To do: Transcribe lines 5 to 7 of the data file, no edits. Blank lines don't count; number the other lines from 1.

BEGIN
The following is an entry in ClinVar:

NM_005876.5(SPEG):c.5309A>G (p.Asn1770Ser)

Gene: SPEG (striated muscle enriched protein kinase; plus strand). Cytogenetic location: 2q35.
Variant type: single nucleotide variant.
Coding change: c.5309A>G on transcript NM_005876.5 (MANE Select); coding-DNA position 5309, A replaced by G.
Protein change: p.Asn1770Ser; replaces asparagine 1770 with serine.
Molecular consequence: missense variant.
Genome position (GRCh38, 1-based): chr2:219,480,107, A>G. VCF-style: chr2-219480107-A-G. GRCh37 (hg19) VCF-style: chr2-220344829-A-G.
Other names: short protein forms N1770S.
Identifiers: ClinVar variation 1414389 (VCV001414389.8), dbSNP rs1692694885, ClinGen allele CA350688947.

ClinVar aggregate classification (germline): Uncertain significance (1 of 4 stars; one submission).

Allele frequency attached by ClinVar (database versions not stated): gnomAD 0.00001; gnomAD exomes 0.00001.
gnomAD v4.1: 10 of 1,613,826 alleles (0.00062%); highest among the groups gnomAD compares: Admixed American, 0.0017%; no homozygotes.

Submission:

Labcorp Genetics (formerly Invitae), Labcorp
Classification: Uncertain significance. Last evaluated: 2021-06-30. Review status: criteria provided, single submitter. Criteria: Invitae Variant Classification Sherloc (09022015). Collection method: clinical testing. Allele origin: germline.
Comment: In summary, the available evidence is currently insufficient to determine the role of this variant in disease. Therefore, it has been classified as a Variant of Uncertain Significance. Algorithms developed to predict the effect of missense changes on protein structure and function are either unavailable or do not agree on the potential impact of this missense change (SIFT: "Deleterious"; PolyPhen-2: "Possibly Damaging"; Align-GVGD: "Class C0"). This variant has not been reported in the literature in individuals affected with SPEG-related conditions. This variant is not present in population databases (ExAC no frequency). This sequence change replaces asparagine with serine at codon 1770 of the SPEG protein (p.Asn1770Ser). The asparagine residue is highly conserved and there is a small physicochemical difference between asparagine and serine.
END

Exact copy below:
Coding change: c.5309A>G on transcript NM_005876.5 (MANE Select); coding-DNA position 5309, A replaced by G.
Protein change: p.Asn1770Ser; replaces asparagine 1770 with serine.
Molecular consequence: missense variant.